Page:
by Benjamin Hayward.
“It is now a journalistic cliché to remark that George Orwell’s ‘1984’ was ‘prophetic’. The novel was so prophetic that its prophecies have become modern-day prosaisms.” —Julian Assange, founder of Wikileaks.
It was once unthinkable that a government could listen in on every conversation in the world. Mass surveillance was considered a dystopic future by last century’s writers. They imagined the day that a technology would exist to allow governments to monitor every aspect of their citizens’ lives. The thought experiments of yesterday have become the debates of today.
The leaks of whistleblower Edward Snowden throughout 2013 and 2014 revealed that technology had outpaced policy. This was not some single-party system using its uncontested authority to oppress its people. This was the government that was supposed to be the ‘Leader of the Free World’ spying on its own citizens en masse simply because the technology allowed it before laws were amended to disallow it.
Precedents set for spying on foreign governments during the Cold War were expanded as part of the War on Terror to include spying on individuals suspected of engaging in international terrorism. The Foreign Intelligence and Surveillance Act (FISA) in the United States, written in the days of agents manually opening letter mail and listening in on phone calls, suddenly applied to data-mining Internet communications. Western governments rolled out mass surveillance apparatuses that were adjudicated by spy-era secrecy but were able to collect information on millions of individuals with ease thanks to the social and technological developments of the Internet age.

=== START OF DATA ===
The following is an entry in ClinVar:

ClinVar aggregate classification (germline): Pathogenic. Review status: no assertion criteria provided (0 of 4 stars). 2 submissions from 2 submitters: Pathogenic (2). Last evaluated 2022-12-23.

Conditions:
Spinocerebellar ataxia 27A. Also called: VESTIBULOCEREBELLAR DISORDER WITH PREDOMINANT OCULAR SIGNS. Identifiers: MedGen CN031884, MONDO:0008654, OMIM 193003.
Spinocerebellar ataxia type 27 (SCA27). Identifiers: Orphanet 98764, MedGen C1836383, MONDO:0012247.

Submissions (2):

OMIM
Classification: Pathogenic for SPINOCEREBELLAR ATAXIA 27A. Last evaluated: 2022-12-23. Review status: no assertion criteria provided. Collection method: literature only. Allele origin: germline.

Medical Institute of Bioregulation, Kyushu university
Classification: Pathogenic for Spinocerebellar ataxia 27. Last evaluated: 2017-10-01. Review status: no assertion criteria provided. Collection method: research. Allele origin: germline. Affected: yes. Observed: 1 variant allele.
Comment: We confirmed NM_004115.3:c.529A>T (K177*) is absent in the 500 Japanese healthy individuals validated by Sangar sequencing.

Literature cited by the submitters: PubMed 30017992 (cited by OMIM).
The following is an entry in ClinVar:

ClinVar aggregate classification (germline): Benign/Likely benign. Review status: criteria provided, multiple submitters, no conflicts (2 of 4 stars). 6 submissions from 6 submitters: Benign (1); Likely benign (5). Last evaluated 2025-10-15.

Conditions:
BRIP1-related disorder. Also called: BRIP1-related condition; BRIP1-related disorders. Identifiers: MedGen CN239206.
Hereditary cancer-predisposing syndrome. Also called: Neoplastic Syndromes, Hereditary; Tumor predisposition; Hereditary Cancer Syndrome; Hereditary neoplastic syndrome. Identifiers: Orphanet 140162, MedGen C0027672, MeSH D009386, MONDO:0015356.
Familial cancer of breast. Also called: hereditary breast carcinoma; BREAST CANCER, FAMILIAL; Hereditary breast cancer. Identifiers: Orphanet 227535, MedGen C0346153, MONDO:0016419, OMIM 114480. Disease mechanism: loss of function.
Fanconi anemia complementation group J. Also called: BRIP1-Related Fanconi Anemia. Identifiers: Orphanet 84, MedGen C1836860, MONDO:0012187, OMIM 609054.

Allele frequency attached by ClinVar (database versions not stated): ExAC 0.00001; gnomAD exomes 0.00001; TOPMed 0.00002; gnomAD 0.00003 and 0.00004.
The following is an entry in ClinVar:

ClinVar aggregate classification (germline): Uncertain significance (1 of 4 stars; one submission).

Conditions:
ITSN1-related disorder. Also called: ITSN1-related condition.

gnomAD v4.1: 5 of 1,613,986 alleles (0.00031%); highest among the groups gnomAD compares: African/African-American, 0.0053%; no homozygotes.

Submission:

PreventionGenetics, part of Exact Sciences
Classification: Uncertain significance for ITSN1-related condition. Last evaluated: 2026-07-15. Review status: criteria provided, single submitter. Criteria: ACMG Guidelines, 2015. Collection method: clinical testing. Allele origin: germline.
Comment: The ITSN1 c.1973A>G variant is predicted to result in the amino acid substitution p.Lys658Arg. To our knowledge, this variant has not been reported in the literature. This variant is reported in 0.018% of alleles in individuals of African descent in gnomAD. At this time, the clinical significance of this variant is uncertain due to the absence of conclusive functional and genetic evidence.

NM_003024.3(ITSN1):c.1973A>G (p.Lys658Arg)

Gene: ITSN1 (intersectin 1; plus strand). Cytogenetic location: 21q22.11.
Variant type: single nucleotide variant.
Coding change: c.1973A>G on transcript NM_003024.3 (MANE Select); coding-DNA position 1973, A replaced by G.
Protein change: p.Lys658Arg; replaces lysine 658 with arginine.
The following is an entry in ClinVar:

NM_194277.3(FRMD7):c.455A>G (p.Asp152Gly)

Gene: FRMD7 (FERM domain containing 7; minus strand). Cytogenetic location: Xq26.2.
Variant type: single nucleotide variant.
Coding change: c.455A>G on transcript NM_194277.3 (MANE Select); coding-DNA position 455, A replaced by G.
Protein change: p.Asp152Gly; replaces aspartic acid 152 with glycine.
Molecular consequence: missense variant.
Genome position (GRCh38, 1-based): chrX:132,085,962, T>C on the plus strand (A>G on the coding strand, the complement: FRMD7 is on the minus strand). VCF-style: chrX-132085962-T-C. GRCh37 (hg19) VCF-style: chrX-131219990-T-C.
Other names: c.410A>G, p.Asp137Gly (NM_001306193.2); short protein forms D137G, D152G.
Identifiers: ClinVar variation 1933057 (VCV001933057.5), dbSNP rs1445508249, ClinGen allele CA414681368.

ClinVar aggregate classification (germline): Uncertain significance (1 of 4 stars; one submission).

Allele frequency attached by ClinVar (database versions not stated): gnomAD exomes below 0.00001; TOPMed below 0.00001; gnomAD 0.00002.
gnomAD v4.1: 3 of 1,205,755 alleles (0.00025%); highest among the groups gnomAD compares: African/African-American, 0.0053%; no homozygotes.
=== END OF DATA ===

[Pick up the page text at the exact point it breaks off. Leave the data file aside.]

Where once words shared among people were ephemeral—lost on the wind or in ash unless great care was taken to preserve them—everyday conversations are now preserved indefinitely in digital storage. A private conversation was once the most secure way to share a secret, but today’s ‘private message’ on social media is now being indexed by advertisers, read by governments, and stored to be reread perhaps decades later. What you read and researched used to be traceable only by the books that you kept in your home; in 50 years, however, Google will have a complete record of the teenage Internet searches of every presidential candidate in the United States and around the world. The personal information collected today by Internet services can be tomorrow be accessed by government agents both benign and hostile.
The rapid growth of technology has changed the very concept of privacy and communication. Computers and the Internet were broadly adapted in order to make our lives easier, but they have…
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